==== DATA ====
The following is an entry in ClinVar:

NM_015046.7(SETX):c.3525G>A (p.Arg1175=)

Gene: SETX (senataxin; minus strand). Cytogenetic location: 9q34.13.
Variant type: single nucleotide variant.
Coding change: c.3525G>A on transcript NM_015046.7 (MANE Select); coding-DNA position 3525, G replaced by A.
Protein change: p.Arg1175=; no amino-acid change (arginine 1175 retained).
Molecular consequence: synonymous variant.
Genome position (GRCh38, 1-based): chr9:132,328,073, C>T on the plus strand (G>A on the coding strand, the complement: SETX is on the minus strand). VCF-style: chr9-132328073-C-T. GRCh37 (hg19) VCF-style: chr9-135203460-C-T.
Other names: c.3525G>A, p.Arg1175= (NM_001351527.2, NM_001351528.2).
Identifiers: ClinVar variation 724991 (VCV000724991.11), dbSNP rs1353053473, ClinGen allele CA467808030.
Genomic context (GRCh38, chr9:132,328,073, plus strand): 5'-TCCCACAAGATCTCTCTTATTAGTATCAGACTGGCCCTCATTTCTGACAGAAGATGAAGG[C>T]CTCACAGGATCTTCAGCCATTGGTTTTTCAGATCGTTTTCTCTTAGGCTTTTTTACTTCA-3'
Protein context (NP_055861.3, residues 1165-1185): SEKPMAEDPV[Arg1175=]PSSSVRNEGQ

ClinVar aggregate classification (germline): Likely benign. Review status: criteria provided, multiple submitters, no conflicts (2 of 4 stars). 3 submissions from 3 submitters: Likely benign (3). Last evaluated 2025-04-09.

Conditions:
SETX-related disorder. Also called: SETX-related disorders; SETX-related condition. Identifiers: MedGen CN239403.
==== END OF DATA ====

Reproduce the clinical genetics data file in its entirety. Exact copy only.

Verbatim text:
The following is an entry in ClinVar:

NM_015046.7(SETX):c.3525G>A (p.Arg1175=)

Gene: SETX (senataxin; minus strand). Cytogenetic location: 9q34.13.
Variant type: single nucleotide variant.
Coding change: c.3525G>A on transcript NM_015046.7 (MANE Select); coding-DNA position 3525, G replaced by A.
Protein change: p.Arg1175=; no amino-acid change (arginine 1175 retained).
Molecular consequence: synonymous variant.
Genome position (GRCh38, 1-based): chr9:132,328,073, C>T on the plus strand (G>A on the coding strand, the complement: SETX is on the minus strand). VCF-style: chr9-132328073-C-T. GRCh37 (hg19) VCF-style: chr9-135203460-C-T.
Other names: c.3525G>A, p.Arg1175= (NM_001351527.2, NM_001351528.2).
Identifiers: ClinVar variation 724991 (VCV000724991.11), dbSNP rs1353053473, ClinGen allele CA467808030.
Genomic context (GRCh38, chr9:132,328,073, plus strand): 5'-TCCCACAAGATCTCTCTTATTAGTATCAGACTGGCCCTCATTTCTGACAGAAGATGAAGG[C>T]CTCACAGGATCTTCAGCCATTGGTTTTTCAGATCGTTTTCTCTTAGGCTTTTTTACTTCA-3'
Protein context (NP_055861.3, residues 1165-1185): SEKPMAEDPV[Arg1175=]PSSSVRNEGQ

ClinVar aggregate classification (germline): Likely benign. Review status: criteria provided, multiple submitters, no conflicts (2 of 4 stars). 3 submissions from 3 submitters: Likely benign (3). Last evaluated 2025-04-09.

Conditions:
SETX-related disorder. Also called: SETX-related disorders; SETX-related condition. Identifiers: MedGen CN239403.